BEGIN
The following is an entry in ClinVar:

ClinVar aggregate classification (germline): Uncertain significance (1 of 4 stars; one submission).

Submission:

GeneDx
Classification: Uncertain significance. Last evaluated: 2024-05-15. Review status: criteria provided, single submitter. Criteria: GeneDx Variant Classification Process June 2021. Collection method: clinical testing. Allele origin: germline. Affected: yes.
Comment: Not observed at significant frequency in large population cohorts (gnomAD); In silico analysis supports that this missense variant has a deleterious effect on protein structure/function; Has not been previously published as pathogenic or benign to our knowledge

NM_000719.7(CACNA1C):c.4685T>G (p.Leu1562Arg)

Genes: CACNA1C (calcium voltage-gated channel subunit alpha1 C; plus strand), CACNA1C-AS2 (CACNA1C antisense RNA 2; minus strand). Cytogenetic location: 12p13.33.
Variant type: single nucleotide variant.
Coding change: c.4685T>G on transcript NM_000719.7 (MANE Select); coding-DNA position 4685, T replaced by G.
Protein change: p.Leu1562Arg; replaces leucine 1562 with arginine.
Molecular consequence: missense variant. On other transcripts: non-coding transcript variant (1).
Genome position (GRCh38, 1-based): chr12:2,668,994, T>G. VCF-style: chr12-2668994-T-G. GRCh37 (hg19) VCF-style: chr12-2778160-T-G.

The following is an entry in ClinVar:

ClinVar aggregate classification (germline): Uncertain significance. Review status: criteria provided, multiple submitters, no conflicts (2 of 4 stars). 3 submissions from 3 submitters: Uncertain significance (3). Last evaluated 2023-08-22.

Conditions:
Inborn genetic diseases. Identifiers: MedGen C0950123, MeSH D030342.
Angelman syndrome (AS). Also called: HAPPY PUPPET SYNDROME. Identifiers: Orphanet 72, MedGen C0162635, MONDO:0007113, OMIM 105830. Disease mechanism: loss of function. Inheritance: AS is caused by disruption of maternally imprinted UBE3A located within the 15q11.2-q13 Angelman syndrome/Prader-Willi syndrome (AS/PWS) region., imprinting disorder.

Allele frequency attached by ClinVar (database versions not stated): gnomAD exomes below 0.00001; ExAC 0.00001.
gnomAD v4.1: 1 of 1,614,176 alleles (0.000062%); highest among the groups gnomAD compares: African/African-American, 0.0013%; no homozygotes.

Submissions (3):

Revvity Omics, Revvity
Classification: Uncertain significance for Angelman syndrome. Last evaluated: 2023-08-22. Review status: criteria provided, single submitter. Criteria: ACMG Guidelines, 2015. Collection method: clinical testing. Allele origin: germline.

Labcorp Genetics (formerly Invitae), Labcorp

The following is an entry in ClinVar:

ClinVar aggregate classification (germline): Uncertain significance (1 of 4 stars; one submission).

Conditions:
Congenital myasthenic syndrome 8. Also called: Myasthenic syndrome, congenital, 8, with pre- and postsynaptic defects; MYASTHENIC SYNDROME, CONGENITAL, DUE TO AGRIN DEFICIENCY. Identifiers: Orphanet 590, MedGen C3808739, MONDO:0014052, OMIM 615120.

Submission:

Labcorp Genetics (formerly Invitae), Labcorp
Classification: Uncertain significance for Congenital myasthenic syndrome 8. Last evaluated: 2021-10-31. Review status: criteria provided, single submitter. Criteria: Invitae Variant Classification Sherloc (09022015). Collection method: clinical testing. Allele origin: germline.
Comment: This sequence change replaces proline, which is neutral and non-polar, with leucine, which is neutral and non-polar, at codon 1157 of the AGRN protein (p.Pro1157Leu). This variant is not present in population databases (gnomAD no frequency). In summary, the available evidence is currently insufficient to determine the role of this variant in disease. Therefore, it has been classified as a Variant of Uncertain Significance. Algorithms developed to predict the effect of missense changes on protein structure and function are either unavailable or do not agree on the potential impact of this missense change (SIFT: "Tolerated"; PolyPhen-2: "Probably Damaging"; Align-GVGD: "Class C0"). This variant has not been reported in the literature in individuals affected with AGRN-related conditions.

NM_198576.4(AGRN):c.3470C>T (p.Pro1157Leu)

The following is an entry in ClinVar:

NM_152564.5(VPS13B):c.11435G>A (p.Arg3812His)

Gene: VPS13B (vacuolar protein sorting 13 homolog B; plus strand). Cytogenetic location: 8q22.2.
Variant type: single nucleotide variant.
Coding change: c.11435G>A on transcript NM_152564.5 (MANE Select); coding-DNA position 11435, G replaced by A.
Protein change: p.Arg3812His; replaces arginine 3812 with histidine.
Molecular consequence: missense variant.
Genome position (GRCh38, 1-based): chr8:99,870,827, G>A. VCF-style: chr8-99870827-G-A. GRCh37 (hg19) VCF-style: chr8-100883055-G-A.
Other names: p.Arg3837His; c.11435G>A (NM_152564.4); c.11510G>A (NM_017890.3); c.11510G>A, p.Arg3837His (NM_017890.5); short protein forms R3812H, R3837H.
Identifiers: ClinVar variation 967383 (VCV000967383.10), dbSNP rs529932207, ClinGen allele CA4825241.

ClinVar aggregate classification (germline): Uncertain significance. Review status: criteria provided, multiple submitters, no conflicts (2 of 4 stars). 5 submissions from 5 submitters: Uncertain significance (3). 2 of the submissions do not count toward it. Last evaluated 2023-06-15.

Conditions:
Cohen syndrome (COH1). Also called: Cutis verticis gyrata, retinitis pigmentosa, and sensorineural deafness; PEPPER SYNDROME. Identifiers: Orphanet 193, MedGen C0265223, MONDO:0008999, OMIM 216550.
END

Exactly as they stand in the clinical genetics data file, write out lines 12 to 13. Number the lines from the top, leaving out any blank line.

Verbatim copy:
Molecular consequence: missense variant. On other transcripts: non-coding transcript variant (1).
Genome position (GRCh38, 1-based): chr12:2,668,994, T>G. VCF-style: chr12-2668994-T-G. GRCh37 (hg19) VCF-style: chr12-2778160-T-G.